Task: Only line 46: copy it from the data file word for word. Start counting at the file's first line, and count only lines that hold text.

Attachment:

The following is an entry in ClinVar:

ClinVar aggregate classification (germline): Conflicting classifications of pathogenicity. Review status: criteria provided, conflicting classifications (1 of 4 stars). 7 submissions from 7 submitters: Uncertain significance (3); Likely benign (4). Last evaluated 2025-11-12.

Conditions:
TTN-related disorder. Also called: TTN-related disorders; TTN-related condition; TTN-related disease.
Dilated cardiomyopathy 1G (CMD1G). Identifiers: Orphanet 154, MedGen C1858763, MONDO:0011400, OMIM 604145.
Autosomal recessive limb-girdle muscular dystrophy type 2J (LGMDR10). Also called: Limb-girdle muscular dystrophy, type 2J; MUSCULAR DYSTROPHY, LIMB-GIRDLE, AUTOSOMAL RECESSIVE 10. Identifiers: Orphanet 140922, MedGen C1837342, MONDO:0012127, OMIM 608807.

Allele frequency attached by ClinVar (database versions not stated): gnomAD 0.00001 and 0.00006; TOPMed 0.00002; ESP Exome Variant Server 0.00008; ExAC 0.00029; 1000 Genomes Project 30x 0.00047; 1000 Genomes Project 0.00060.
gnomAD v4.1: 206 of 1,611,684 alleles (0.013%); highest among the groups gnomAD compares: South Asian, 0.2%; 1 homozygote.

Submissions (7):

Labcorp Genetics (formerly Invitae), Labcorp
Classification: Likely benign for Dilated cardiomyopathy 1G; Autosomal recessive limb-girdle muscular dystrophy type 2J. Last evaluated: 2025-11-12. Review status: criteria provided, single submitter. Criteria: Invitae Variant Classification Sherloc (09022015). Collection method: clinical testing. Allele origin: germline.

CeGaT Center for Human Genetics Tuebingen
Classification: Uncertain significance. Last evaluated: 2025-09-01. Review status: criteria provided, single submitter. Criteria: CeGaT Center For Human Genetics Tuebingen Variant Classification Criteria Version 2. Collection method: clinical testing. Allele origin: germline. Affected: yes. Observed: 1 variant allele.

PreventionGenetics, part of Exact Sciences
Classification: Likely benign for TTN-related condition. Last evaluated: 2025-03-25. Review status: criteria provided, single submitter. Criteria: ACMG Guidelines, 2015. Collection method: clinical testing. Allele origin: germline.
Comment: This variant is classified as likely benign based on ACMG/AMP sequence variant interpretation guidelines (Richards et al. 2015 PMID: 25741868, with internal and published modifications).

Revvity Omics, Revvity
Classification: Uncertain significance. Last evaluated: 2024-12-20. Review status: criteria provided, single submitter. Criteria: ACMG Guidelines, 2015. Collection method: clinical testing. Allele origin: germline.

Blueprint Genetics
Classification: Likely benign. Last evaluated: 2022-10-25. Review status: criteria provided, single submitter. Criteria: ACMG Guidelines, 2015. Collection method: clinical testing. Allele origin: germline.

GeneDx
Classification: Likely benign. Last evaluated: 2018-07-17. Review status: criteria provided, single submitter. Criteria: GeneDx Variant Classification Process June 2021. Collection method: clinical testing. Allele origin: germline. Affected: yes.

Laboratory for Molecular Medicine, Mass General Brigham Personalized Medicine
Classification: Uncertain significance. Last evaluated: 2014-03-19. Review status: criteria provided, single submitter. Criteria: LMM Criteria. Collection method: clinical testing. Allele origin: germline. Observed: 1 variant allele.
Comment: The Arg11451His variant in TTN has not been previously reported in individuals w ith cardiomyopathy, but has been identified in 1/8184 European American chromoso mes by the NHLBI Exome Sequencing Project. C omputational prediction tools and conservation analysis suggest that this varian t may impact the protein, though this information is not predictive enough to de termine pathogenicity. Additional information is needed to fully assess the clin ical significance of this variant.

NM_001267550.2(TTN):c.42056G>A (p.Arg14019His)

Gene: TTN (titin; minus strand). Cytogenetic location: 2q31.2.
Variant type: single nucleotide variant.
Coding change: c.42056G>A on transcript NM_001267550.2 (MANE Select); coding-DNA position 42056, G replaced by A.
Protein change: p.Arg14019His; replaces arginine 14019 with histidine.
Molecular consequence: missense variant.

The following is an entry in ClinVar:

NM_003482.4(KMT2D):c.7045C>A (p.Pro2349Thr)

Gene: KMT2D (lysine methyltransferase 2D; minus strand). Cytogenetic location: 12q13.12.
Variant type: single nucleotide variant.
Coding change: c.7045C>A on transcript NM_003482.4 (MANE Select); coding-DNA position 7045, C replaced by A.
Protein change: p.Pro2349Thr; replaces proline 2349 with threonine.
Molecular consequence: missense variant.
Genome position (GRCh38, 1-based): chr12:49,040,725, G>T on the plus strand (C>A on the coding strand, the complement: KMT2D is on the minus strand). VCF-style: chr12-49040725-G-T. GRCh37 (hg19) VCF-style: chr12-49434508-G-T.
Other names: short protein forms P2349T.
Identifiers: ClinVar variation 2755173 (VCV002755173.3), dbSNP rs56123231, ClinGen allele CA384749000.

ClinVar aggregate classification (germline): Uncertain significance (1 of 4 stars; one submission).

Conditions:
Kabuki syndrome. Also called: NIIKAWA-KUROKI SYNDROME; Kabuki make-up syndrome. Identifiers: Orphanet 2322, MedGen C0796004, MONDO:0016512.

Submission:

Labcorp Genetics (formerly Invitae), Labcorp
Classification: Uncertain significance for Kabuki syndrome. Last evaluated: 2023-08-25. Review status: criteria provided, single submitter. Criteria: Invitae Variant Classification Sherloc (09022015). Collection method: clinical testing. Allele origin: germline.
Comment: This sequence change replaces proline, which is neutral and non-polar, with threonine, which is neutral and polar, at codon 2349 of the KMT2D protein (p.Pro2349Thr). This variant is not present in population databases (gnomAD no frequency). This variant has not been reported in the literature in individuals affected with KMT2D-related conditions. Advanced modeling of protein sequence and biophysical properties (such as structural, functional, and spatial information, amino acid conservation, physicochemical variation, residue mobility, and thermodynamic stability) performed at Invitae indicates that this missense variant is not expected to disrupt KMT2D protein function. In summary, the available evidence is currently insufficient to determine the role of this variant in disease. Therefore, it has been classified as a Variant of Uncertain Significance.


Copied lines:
Labcorp Genetics (formerly Invitae), Labcorp